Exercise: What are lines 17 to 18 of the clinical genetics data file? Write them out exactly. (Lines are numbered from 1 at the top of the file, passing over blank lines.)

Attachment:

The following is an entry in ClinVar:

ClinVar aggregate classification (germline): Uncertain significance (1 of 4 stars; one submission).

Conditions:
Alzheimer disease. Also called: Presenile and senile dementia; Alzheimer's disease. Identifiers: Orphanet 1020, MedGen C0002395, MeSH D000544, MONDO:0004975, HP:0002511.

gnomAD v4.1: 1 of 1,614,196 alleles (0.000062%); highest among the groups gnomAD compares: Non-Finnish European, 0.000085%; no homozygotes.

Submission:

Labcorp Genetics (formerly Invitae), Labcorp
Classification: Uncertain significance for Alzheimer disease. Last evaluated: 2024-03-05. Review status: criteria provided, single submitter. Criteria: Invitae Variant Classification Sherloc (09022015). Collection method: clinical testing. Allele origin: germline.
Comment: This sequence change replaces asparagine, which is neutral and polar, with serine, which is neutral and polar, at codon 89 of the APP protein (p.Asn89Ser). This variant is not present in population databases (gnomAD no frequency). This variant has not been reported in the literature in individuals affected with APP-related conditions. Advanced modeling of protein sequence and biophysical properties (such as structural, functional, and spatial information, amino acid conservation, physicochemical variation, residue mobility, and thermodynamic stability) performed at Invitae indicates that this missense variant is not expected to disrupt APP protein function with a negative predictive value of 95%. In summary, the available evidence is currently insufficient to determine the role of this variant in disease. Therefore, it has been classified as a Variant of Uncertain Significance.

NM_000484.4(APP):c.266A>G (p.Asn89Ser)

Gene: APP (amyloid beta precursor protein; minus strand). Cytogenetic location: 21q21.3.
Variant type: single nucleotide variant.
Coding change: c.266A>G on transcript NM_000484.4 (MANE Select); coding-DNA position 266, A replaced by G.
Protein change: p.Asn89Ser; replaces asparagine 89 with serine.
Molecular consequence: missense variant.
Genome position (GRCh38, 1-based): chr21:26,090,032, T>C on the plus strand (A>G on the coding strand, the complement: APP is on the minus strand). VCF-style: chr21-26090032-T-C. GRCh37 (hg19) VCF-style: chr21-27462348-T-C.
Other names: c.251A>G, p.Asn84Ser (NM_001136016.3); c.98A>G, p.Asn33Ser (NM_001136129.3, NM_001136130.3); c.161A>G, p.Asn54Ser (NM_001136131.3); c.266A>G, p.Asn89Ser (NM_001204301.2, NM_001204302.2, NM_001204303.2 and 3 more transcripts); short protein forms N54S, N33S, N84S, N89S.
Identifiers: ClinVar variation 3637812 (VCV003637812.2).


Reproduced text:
Other names: c.251A>G, p.Asn84Ser (NM_001136016.3); c.98A>G, p.Asn33Ser (NM_001136129.3, NM_001136130.3); c.161A>G, p.Asn54Ser (NM_001136131.3); c.266A>G, p.Asn89Ser (NM_001204301.2, NM_001204302.2, NM_001204303.2 and 3 more transcripts); short protein forms N54S, N33S, N84S, N89S.
Identifiers: ClinVar variation 3637812 (VCV003637812.2).